I don’t know, though, that answering this question with some things like that really is our problem, and I just want to kind of lay this before you. I don’t know if there are 15 to 20 or 100 of you saying, “Man, if I just knew how to do it, I would go.” I don’t think that’s our problem because I tend to think when you have a deep passion for something, you do it anyway and you kind of figure it out as you do it. Did you know that? When you know God has called you to whatever the thing is, fill the blank in, when your passion, when your sense of like, “God has asked me to do this,” like in this case, “God has asked me to care for wanderers, to help bring back sinners,” you’re not going to wait until you get it all perfect before you go. You’re going to make the call and you’re going to just take the change. That’s what I think. I think that shows the heart of the person. I don’t think our problem is that we don’t know how to do it, I think the problem is that we don’t really think we should do it.
I think we’re low on compassion sometimes. We sit in our same seats. We’re so busy, have such little margin, that we rarely think of other people. Our schedules dominate our lives. I’m preaching to me and you, by the way. That I don’t know that it’s how, I think sometimes we have lost the passion of a missionary God. I say that to you as your pastor, as one of your pastors. I think sin blinds us. I think sin desensitizes us to other people and so when we’re wrestling with our own idols, we’re grappling with our own sin, the last thing we want to do is try to help someone with theirs.
So all of that combined, I tend to think sometimes it’s not a matter of how do we do it, we just don’t have the deep-down want to. Is that why James ends his book with this imperative? “You guys should know this.” He doesn’t address how to do it necessarily, he just says, “Guys, two awesome things happen when you go after wanderers: you save a soul from death and you cover a multitude of sins. Let’s go after wanderers.” That’s kind of what’s happening here and so I plead with you. I love you. Our family, man, we’ve grown to just live life with you. We do love you. Many of you are not wandering, hallelujah, but can we together just admit that perhaps our hearts sometimes aren’t as warm to wanderers as they need to be? And I’m okay if you go after a wanderer and it doesn’t go well. Hey, I’ll back you 100%. At least you went after a wanderer. Let’s not just sit in our Lazyboys with a remote, drinking Diet Coke and eating popcorn while folks are wandering. That’s all I’m saying.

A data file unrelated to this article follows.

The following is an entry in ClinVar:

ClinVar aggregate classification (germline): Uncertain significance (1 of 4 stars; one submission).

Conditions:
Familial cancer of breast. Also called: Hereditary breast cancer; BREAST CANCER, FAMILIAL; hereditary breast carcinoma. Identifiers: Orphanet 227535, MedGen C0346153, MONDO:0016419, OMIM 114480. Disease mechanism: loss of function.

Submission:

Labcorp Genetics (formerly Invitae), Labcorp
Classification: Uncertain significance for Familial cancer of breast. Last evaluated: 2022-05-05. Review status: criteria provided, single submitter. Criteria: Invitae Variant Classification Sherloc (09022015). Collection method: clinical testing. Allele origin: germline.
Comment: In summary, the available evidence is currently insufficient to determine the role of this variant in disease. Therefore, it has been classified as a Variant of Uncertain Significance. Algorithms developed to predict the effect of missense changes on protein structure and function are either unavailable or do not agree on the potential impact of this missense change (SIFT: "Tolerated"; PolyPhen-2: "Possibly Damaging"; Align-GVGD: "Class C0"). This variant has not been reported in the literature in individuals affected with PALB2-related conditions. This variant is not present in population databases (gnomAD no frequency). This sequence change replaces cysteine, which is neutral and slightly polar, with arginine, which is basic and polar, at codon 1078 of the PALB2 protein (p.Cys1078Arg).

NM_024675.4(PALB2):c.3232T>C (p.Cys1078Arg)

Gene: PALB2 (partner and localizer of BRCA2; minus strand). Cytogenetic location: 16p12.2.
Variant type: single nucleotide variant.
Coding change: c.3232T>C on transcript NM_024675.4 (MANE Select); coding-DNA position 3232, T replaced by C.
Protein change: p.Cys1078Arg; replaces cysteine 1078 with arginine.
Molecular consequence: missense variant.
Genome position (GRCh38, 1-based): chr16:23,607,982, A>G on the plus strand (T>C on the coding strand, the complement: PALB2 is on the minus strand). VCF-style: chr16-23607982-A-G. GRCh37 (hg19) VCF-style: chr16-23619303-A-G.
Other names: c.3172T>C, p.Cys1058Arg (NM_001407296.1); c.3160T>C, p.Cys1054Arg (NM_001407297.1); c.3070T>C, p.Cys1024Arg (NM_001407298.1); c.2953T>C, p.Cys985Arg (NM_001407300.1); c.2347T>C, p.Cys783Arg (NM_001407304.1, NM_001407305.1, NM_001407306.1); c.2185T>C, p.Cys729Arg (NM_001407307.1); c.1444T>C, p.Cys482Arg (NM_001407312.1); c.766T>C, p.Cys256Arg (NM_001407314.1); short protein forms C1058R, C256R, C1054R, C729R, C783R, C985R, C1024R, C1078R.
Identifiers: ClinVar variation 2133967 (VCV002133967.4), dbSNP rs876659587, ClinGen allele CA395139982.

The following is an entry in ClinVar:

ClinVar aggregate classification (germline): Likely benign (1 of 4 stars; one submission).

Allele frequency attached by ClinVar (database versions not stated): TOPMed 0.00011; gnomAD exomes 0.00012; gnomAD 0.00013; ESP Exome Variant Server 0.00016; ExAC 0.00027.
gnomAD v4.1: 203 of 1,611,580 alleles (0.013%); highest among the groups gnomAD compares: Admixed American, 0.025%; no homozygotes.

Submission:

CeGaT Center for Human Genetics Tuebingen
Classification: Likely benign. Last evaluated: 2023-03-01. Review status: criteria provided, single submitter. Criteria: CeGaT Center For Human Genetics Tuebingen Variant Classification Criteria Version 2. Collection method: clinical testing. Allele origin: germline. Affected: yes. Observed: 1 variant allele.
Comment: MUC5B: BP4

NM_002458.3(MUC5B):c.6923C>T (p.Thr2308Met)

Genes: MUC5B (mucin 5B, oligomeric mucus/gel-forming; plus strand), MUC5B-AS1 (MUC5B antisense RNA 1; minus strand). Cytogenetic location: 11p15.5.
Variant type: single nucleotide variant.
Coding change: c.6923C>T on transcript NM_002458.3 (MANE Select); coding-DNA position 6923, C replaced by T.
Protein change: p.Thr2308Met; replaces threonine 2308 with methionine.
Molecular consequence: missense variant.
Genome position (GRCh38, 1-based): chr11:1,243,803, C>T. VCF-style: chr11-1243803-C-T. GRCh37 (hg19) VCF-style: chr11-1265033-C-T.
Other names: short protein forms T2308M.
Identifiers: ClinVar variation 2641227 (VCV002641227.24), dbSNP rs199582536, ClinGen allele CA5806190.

In fact, let me just kind of share with you some of the ways that I’m going to…I’ve talked to our staff, at least some of our staff, I should say, just a couple of staff about some things we’re going to do in this room to help bring the sense of coming back to a greater priority. This will maybe make some of you upset and today the need might not be seen as clearly because we’re pretty full today in some sense, but we’re going to actually remove a few chairs. Did you know that? If we need them, we’ll bring them back in the fall. We’re going to take some chairs out and we’re going to try to scoot you in a little closer so that you sense we’re home, we’re a family. Can I say to you honestly, I don’t want you to feel like you’re on the outer edges of a service. I want you to feel like you’re involved and in the service. When we’re singing and worshiping, I want you to feel like you’re singing, not watching others sing, and sometimes our seats are such that someone feels like there’s a gap between the bigger crowd and maybe the outer crowd. I’m watching those folks as we have the service and let’s be honest, people in America, we love to sit in the back, we love to be able to kind of get out when we need to, and we’re going to adjust some seating and you’ll see it next week. After VBS, we’re going to take the chairs out for a little bit. When they reposition the chairs, we’re going to kind of do some things to where maybe we’re a little closer and a little tighter? Why? Because I want you to sense and know that we’re here your family. Kind of like an Olive Garden concept, okay? Can we go with that, you know?